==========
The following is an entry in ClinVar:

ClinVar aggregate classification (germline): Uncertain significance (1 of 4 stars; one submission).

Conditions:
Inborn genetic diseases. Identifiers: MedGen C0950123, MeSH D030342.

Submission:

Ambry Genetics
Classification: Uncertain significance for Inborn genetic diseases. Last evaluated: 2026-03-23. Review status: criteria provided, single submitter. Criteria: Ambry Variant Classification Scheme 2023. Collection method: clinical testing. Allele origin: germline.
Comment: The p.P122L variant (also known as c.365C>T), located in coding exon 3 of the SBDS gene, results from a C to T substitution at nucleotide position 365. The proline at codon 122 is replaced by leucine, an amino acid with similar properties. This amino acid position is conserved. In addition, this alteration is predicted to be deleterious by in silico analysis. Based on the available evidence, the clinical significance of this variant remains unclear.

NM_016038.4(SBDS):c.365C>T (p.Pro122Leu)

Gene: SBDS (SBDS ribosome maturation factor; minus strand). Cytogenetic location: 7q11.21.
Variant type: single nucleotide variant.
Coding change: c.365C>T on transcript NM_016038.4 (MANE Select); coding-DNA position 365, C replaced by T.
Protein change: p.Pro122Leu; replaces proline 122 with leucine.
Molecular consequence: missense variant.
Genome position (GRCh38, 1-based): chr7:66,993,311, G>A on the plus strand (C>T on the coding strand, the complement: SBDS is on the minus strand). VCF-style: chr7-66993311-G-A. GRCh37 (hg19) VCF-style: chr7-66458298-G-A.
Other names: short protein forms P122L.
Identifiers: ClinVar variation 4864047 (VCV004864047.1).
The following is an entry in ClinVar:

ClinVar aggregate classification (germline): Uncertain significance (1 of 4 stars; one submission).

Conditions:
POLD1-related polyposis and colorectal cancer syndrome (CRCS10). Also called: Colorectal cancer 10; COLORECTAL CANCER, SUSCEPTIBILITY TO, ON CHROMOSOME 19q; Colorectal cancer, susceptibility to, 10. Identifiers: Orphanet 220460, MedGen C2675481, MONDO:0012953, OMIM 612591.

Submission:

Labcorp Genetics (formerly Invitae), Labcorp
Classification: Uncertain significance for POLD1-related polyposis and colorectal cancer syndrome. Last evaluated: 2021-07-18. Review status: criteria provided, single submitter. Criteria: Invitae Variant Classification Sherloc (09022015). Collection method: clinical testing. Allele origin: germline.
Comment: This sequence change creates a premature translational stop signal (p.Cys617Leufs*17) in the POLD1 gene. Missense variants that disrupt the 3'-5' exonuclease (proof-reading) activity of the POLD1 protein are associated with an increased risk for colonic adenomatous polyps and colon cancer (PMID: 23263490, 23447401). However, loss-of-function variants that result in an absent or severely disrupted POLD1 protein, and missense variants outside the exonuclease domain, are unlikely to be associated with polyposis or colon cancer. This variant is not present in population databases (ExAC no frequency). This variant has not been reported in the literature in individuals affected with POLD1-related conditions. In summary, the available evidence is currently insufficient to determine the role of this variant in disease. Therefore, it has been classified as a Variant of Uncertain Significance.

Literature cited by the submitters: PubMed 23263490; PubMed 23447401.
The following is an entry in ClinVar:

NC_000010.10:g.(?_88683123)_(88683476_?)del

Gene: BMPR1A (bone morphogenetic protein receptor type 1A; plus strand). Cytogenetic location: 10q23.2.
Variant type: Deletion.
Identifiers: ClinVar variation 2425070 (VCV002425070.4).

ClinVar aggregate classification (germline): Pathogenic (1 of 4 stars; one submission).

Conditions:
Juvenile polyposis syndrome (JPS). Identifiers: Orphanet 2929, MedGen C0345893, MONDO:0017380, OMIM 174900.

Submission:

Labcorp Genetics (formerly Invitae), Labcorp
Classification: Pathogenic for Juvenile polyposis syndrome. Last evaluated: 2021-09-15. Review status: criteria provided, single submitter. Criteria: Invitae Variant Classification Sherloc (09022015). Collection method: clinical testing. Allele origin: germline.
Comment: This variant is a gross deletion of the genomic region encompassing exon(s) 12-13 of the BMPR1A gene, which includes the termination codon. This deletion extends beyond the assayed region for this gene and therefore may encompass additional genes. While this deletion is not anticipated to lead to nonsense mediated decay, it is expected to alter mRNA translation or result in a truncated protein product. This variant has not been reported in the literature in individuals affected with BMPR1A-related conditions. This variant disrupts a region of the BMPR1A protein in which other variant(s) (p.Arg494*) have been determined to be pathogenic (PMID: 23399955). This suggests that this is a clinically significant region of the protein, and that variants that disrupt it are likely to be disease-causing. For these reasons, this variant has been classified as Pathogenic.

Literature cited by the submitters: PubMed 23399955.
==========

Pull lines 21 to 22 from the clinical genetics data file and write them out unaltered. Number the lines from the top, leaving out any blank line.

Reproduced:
POLD1-related polyposis and colorectal cancer syndrome (CRCS10). Also called: Colorectal cancer 10; COLORECTAL CANCER, SUSCEPTIBILITY TO, ON CHROMOSOME 19q; Colorectal cancer, susceptibility to, 10. Identifiers: Orphanet 220460, MedGen C2675481, MONDO:0012953, OMIM 612591.

Submission: